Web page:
Risk appetite helped prop up the Australian and New Zealand dollars last week; with a dearth of ecostats on the calendar this week, markets will need to be feeling risky once more if AUD and NZD are to record more gains.
The pound racked up serious gains earlier in the week and has (so far) largely managed to hold on to them.
The GBP/EUR exchange rate remains above the €1.19 level, GBP/USD is clinging to six-month highs of $1.28 and GBP/CAD advanced from C$1.7199 to C$1.7285. However, GBP/AUD eased back from A$1.7100 to A$1.7020 while GBP/NZD slipped from NZ$1.8321 to NZ$1.8144.
What impact could today’s speech from BoE Governor Mark Carney have on GBP? Keep scrolling to find out…
What’s been happening?
Although the pound has come away from the week’s best levels, the currency remains close to the multi-month highs achieved on Tuesday.
On Wednesday MPs voted overwhelmingly to back the Prime Minister’s decision to hold a snap general election on June 8th.
The House of Commons voted 522 to 13 in favour of bringing the general election forward from 2020, with SNP MPs abstaining. As all the major parties had previously voiced their support for an early election, the news failed to shift the pound.
The UK is now bracing itself for the onslaught of yet more political campaigning, although the present pound support is coming from the expectation that the Conservatives will increase their majority after June’s vote.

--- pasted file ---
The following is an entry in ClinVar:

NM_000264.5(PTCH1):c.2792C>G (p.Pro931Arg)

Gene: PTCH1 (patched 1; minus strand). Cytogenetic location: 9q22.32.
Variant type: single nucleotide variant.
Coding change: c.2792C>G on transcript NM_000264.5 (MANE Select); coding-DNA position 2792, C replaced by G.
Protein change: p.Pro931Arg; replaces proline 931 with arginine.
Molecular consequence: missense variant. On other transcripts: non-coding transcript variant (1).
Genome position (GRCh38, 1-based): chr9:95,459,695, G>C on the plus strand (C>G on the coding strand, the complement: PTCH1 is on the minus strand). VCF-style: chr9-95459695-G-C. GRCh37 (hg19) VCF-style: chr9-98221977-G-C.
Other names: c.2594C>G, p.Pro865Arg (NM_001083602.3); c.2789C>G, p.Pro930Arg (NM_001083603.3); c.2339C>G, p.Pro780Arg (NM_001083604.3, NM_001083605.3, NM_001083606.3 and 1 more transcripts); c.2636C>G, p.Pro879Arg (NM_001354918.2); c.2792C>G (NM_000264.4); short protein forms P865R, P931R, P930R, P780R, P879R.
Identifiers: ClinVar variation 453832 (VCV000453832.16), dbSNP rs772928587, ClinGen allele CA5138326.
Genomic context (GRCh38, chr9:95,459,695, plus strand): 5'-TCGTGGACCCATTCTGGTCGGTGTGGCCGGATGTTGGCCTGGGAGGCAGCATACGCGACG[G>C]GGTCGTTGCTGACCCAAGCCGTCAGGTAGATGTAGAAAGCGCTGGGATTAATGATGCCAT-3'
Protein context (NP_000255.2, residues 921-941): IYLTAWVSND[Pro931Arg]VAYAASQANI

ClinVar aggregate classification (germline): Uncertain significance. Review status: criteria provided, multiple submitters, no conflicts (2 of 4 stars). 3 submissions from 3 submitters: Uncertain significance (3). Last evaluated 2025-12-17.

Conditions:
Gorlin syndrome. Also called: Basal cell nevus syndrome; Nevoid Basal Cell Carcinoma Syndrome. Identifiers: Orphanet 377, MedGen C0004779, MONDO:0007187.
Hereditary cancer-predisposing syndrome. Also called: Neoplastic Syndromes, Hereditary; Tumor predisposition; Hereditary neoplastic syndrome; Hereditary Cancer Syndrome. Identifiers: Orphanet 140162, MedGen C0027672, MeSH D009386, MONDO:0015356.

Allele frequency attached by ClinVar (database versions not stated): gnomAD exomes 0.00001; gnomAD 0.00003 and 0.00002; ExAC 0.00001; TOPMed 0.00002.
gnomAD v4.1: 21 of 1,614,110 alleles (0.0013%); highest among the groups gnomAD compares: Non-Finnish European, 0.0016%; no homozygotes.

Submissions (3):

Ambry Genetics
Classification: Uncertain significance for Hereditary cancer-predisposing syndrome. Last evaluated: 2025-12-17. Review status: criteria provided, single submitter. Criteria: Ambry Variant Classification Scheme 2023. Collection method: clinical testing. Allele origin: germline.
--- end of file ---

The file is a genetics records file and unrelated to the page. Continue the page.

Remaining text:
In other news, the New Zealand dollar was boosted by a domestic report detailing a surge in inflation in the first quarter of the year. New Zealand’s CPI came in at 1.0% on a quarter-on-quarter basis and 2.2% year-on-year – this was up from a previous annual figure of 1.3%.
This morning’s German producer price index came in below forecast levels, at 0.0% on the month and 3.1% on the year vs. predictions of 0.2% and 3.2%.
What’s coming up?
Barring any fresh political surprises, today’s session could be a comparatively calm one for the major currencies. That being said, there are a couple of economic releases to look out for.
The Eurozone’s construction output figures for February are unlikely to have much impact on the euro, but the region’s consumer confidence gauge may prove more influential. The measure of sentiment is believed to have improved slightly from -5 to -4.8 in April.
However, with concerns about the outcome of the upcoming French election mounting, the index may actually register a dip in confidence – and such a result could weaken the euro.
We’ve also got a speech from Bank of England (BoE) Governor Mark Carney ahead. Carney may address monetary policy, and if he indicates that UK interest rates aren’t likely to rise for some time to come the pound may give up some of this week’s gains.
As the day’s US news (initial jobless claims/continuing jobless claims figures and the nation’s leading indicators report for March) isn’t the most market-moving, the US dollar could continue reacting to geopolitical tensions.
Joining the corporate trading desk in 2007, Phil now overseas all of Currencies Direct’s corporate dealing activity. Having gained experience working with hundreds of businesses to optimise international payments processes and execute comprehensive risk management strategies, Phil currently works with a portfolio of corporate clients whilst managing Currencies Direct’s overall market exposure
Phil has FSA approval and has completed the Certificate in International Treasury Management (CertiTM)